Finland differs with Commission on European Monetary fund

People cross a street amid a heavy snowfall in downtown Helsinki, Finland, 1 February 2018. [Iina Siniluoma/EPA/EFE]

Finland supports the idea of expanding the European Stability Mechanism (ESM) fund into a European monetary fund but does not back the European Commission’s proposal on having the European Parliament oversee it, Helsinki said yesterday (15 February).

The EU executive has suggested transforming the eurozone’s government-owned and run bailout fund into a European Monetary Fund in December, as part of its ideas for deeper euro zone integration. [Press release]

Finland’s centre-right coalition government said it does not support the Commission’s idea that a European monetary fund should become an EU institution overseen by the European Parliament.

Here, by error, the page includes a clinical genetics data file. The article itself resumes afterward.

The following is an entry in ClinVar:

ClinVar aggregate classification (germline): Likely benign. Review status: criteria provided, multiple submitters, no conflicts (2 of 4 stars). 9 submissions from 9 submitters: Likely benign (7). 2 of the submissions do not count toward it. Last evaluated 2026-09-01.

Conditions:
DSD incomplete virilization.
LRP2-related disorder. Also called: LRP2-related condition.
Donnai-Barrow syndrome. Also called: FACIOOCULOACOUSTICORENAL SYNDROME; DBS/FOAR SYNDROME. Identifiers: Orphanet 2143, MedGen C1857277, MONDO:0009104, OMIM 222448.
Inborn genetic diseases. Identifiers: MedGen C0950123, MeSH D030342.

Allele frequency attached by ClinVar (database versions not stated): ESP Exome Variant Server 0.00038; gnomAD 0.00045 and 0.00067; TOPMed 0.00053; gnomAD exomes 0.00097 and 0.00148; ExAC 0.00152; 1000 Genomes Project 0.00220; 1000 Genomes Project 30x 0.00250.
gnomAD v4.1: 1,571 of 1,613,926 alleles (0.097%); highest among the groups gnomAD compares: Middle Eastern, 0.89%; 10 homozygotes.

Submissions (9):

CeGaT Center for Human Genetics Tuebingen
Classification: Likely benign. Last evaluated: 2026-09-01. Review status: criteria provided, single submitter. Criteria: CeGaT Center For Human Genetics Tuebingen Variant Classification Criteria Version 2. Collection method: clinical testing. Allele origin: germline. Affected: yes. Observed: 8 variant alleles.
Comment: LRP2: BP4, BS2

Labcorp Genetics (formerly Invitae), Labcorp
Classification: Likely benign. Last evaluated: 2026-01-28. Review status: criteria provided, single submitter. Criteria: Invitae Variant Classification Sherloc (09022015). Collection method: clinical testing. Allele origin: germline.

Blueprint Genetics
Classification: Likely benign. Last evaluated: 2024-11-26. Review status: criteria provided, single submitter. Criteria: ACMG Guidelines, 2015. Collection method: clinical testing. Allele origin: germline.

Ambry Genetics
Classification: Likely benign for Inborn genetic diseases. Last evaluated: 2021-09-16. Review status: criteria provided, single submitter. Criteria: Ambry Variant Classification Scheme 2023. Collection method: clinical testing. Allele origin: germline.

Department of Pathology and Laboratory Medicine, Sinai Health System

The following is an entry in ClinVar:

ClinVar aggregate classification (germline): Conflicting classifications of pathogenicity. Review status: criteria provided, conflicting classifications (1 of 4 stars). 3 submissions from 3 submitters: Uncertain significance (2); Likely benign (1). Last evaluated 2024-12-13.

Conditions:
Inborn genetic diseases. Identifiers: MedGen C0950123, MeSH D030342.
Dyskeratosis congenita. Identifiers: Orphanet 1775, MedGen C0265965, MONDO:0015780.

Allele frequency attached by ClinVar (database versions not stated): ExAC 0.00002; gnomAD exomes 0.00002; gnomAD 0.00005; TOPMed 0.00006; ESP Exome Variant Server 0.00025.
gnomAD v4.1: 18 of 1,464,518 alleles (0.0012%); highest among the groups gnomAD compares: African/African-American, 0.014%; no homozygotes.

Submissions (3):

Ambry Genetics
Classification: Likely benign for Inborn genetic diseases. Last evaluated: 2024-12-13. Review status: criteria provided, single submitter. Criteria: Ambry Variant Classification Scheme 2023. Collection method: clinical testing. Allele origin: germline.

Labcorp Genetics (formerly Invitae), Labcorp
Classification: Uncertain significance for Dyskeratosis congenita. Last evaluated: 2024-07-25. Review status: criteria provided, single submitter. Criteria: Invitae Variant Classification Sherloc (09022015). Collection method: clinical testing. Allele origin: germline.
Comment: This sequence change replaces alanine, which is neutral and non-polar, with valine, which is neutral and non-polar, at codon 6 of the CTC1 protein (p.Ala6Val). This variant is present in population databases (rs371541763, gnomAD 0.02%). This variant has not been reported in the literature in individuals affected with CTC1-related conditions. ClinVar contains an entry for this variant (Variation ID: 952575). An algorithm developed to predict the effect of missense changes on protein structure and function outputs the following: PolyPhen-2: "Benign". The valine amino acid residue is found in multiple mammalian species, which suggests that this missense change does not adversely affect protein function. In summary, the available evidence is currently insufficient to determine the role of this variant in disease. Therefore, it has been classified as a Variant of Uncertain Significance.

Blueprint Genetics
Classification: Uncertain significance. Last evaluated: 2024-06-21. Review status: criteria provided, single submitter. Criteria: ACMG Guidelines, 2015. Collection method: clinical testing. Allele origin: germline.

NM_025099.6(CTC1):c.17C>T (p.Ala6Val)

“While the government takes a favourable view towards development of the ESM … it is not in favour of approving the Commission’s proposal for regulation”, Helsinki said in a statement.

“Instead, the ESM must be developed on the basis of the present intergovernmental treaty”.

The idea of expanding the role of the eurozone bailout fund is backed by Germany and France.

Finland is also opposed to proposals for a joint euro zone budget or common finance ministry.

Berlin continues quest for 'European Monetary Fund'

The German government still wants to set up a European monetary fund but the European Commission does not want to surrender any responsibility for assessing eurozone finances. EURACTIV’s partner Der Tagesspiegel reports.

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